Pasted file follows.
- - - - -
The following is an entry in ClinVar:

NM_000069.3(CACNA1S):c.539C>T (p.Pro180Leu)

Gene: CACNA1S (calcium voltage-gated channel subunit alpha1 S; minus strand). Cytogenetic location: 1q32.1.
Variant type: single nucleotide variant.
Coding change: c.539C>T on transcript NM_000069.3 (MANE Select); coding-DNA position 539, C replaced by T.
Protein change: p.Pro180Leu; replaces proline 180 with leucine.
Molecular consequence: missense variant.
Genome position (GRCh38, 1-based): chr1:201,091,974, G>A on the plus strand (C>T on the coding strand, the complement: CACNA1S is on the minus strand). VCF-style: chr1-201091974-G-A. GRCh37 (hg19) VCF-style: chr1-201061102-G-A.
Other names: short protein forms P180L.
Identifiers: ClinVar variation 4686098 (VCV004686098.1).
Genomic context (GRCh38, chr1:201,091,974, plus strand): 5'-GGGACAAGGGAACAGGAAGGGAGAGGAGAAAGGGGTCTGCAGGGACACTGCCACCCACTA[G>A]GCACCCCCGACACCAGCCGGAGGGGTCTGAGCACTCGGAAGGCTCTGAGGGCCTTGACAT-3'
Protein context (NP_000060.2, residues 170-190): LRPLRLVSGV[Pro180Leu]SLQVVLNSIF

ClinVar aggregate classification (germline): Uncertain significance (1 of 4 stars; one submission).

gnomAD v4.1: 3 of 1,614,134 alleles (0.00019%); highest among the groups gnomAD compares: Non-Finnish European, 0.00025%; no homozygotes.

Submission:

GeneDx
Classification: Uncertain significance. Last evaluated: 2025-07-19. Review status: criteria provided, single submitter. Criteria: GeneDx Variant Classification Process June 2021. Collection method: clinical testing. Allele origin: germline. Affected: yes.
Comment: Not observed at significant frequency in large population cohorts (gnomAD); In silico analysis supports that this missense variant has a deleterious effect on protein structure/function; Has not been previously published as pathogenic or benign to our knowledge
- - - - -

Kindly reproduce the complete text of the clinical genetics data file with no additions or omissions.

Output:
The following is an entry in ClinVar:

NM_000069.3(CACNA1S):c.539C>T (p.Pro180Leu)

Gene: CACNA1S (calcium voltage-gated channel subunit alpha1 S; minus strand). Cytogenetic location: 1q32.1.
Variant type: single nucleotide variant.
Coding change: c.539C>T on transcript NM_000069.3 (MANE Select); coding-DNA position 539, C replaced by T.
Protein change: p.Pro180Leu; replaces proline 180 with leucine.
Molecular consequence: missense variant.
Genome position (GRCh38, 1-based): chr1:201,091,974, G>A on the plus strand (C>T on the coding strand, the complement: CACNA1S is on the minus strand). VCF-style: chr1-201091974-G-A. GRCh37 (hg19) VCF-style: chr1-201061102-G-A.
Other names: short protein forms P180L.
Identifiers: ClinVar variation 4686098 (VCV004686098.1).
Genomic context (GRCh38, chr1:201,091,974, plus strand): 5'-GGGACAAGGGAACAGGAAGGGAGAGGAGAAAGGGGTCTGCAGGGACACTGCCACCCACTA[G>A]GCACCCCCGACACCAGCCGGAGGGGTCTGAGCACTCGGAAGGCTCTGAGGGCCTTGACAT-3'
Protein context (NP_000060.2, residues 170-190): LRPLRLVSGV[Pro180Leu]SLQVVLNSIF

ClinVar aggregate classification (germline): Uncertain significance (1 of 4 stars; one submission).

gnomAD v4.1: 3 of 1,614,134 alleles (0.00019%); highest among the groups gnomAD compares: Non-Finnish European, 0.00025%; no homozygotes.

Submission:

GeneDx
Classification: Uncertain significance. Last evaluated: 2025-07-19. Review status: criteria provided, single submitter. Criteria: GeneDx Variant Classification Process June 2021. Collection method: clinical testing. Allele origin: germline. Affected: yes.
Comment: Not observed at significant frequency in large population cohorts (gnomAD); In silico analysis supports that this missense variant has a deleterious effect on protein structure/function; Has not been previously published as pathogenic or benign to our knowledge